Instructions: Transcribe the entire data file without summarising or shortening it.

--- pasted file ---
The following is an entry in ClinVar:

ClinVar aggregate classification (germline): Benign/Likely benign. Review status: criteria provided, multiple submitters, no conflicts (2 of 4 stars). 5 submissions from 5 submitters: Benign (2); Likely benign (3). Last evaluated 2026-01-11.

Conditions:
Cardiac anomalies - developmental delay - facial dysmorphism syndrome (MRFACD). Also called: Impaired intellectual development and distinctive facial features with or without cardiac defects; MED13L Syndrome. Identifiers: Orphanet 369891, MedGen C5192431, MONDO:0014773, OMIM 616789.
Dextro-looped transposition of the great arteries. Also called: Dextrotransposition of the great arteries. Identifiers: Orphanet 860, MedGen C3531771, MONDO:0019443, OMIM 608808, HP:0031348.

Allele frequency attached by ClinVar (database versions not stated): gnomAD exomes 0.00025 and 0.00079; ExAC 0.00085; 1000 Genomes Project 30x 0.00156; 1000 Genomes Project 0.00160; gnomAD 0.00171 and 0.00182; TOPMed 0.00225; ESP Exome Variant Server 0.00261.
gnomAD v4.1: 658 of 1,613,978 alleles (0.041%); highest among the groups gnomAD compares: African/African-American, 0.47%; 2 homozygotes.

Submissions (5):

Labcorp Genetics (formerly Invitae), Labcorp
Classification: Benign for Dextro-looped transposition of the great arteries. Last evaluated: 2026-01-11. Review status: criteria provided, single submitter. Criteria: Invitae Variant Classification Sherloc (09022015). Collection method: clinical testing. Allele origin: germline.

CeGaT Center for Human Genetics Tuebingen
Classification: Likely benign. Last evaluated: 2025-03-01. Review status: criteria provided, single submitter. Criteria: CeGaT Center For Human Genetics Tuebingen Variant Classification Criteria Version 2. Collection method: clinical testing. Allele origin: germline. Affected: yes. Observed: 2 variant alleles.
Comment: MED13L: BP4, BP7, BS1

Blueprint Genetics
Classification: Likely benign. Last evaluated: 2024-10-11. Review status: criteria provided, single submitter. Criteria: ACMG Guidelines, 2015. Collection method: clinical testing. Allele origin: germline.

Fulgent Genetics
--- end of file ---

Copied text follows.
The following is an entry in ClinVar:

ClinVar aggregate classification (germline): Benign/Likely benign. Review status: criteria provided, multiple submitters, no conflicts (2 of 4 stars). 5 submissions from 5 submitters: Benign (2); Likely benign (3). Last evaluated 2026-01-11.

Conditions:
Cardiac anomalies - developmental delay - facial dysmorphism syndrome (MRFACD). Also called: Impaired intellectual development and distinctive facial features with or without cardiac defects; MED13L Syndrome. Identifiers: Orphanet 369891, MedGen C5192431, MONDO:0014773, OMIM 616789.
Dextro-looped transposition of the great arteries. Also called: Dextrotransposition of the great arteries. Identifiers: Orphanet 860, MedGen C3531771, MONDO:0019443, OMIM 608808, HP:0031348.

Allele frequency attached by ClinVar (database versions not stated): gnomAD exomes 0.00025 and 0.00079; ExAC 0.00085; 1000 Genomes Project 30x 0.00156; 1000 Genomes Project 0.00160; gnomAD 0.00171 and 0.00182; TOPMed 0.00225; ESP Exome Variant Server 0.00261.
gnomAD v4.1: 658 of 1,613,978 alleles (0.041%); highest among the groups gnomAD compares: African/African-American, 0.47%; 2 homozygotes.

Submissions (5):

Labcorp Genetics (formerly Invitae), Labcorp
Classification: Benign for Dextro-looped transposition of the great arteries. Last evaluated: 2026-01-11. Review status: criteria provided, single submitter. Criteria: Invitae Variant Classification Sherloc (09022015). Collection method: clinical testing. Allele origin: germline.

CeGaT Center for Human Genetics Tuebingen
Classification: Likely benign. Last evaluated: 2025-03-01. Review status: criteria provided, single submitter. Criteria: CeGaT Center For Human Genetics Tuebingen Variant Classification Criteria Version 2. Collection method: clinical testing. Allele origin: germline. Affected: yes. Observed: 2 variant alleles.
Comment: MED13L: BP4, BP7, BS1

Blueprint Genetics
Classification: Likely benign. Last evaluated: 2024-10-11. Review status: criteria provided, single submitter. Criteria: ACMG Guidelines, 2015. Collection method: clinical testing. Allele origin: germline.

Fulgent Genetics